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ICC Cricket World Cup 2015
You gave it back, but well done Team India!
Though the defending champions Team India failed in the just concluded 2015 ICC Cricket World Cup to defend their title, losing in the semifinal to the Australians who made maximum use of their luck with the toss to outbat India, the Indians can justifiably be pleased with their performance in the World Cup.

There are reasons. In the four-Test series between India and Australia that was played in Australia from December 9, 2014 to January 10, 2015, India had lost 0-2 to the hosts. And in the Carlton Mid ODI Tri-Series that was played in the gap between the said Test-series and the World Cup, India failed to win even a single ODI match against Australia and England.

When the World Cup began on February 14, 2015, the odds were stacked heavily against India and even the die hard Indian fans were skeptical of the team's chances. India which had won the previous edition of the ICC World Cup in 2011 began its title defense with a group match against traditional rivals Pakistan. And even when India convincingly beat Pakistan in its first group match, it was considered a one-off thing, given that India has an enviable zero-loss record against Pakistan in the World Cup. And when India tamed the rampaging South Africa, a title favourite, in its second group match, people sat up and started taking notice.

At the end of the group matches round, India had won all the six matches it played and was sitting pretty at the top of its group with 12 points­ - a feat replicated only by New Zealand, the points-table topper of the other group. And most remarkably, the much-pilloried Indian bowlers had bowled out the opposition in all the six group matches, while New Zealand bowlers could do it only five times, having failed to bowl out Bangladesh in their last group match.

What's more, the Indian bowlers repeated the feat once again when they bowled out Bangladesh in the quarterfinal- that meant a mindboggling 70 wickets in seven consecutive matches!

As the Indian juggernaut rolled into the semifinals, there were suddenly hopes, although Australia had outplayed the team both in the test series and the triangular ODI series that immediately preceded the World Cup, and India's World Cup anthem "We Won't Give It Back" assumed a new optimistic note. But then, India lost the crucial toss in the semifinal and the rest, as they say, is history.

An appraisal of India's performance in the World Cup would reveal that India's fortunes marked a complete turnaround compared to what it was in the Carlton Mid ODI series. 

The most notable positive of the World Cup was the performance of the Indian pace trio Umesh Yadav, Mohammed Shami, and Mohit Sharma, who bowled with pace and sting. The short-pitched stuff that they used effectively to stun and debilitate the opponent batsmen was a revelation and has now become a part of cricketing lore. 

The trio together claimed 48 scalps (Umesh Yadav 18, Mohammed Shami 17, and Mohit Sharma 13), and Umesh Yadav and Mohammed Shami finished third and fourth respectively in the list of most wickets by a bowler in this World Cup.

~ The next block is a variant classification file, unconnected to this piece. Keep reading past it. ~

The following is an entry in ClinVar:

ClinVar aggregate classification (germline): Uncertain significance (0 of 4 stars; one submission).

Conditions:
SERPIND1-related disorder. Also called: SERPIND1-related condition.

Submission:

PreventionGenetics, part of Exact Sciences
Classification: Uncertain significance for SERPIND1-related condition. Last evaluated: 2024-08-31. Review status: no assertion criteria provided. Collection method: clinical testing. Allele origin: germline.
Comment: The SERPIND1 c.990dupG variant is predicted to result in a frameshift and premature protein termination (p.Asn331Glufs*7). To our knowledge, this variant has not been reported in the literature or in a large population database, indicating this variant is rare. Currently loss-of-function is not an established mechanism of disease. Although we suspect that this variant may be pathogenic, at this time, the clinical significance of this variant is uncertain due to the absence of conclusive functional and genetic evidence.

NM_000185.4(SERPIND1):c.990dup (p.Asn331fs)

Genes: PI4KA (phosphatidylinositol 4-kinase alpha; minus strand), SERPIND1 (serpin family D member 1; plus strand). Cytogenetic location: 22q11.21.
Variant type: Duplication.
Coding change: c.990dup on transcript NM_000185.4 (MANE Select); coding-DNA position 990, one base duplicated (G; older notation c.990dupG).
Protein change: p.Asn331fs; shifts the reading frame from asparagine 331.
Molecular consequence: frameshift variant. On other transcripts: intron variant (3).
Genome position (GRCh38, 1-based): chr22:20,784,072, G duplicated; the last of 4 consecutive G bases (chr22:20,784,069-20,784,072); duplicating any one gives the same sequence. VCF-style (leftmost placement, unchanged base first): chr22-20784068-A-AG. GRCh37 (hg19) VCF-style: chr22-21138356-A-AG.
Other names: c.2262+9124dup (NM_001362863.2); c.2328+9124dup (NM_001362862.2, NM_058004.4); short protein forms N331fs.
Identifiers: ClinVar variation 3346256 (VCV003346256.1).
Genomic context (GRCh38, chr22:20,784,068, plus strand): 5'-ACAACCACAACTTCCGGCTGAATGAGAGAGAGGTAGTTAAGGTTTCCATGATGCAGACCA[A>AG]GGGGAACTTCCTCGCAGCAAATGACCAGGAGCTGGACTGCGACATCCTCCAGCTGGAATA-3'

Another positive was India's spin mainstay Ravichandran Ashwin's performance. Ashwin's impressive show (13 wickets at an economy rate of 4.28) in the World Cup had a lot to do with his timely rediscovery of the merits of orthodox spin and flight and his return to conventional ways, eschewing the temptation to try too many things in too short a span. Interestingly, Mohit Sharma and Ashwin share the 14th rank in the most wickets list.

As for India's batting, there is not much to complain about and at the same time there is nothing much to crow about either. There were brilliant individual performances, and importantly they all came when they were needed most. Indian openers Shikhar Dhawan and Rohit Sharma, with 412 and 330 runs respectively, are ranked 5th and 15th in the list of most runs by a batsman, underscoring the fact that India has got a dependable opening pair for the ODIs. But then, the failure of other Indian batsmen to achieve top ranks in the list shows that they need to be consistent.

Ravindra Jadeja, the only recognized all-rounder in the team, did not live up to his billing. Though he claimed 9 wickets at an economy rate of 5.35 (rank: 22), he failed miserably with the bat and does not figure in the most runs list that features the top 50 batsmen of this World Cup. Jadeja's failure meant that there was no one to provide the much-needed firepower in the slog overs.

The long and the short of it is, Indian batsmen need to be consistent and Jadeja needs to improve to be counted an all-rounder.

Talking of batting, a word about Virat Kohli who has come to be seen as the fulcrum of Indian batting. Virat Kohli, after watching Anushka Sharma starrer NH10, reportedly tweeted recently: "Just watched #NH10 and i am blown away. What a brilliant film and specially an outstanding performance by my love @AnushkaSharma. SO PROUD:)."

It is a pity that Anushka Sharma did not get the opportunity to return the compliment and say something similar about Kohli's performance in India's semifinal match in the World Cup. But then, let's hope that the young and immensely talented Kohli makes all Indians feel proud of his batting exploits at many such events in the future.

Editorial NOTE: This article is categorized under Opinion Section. The views expressed in this article are solely those of the author and do not necessarily represent the views of merinews.com. In case you have a opposing view, please click here to share the same in the comments section.
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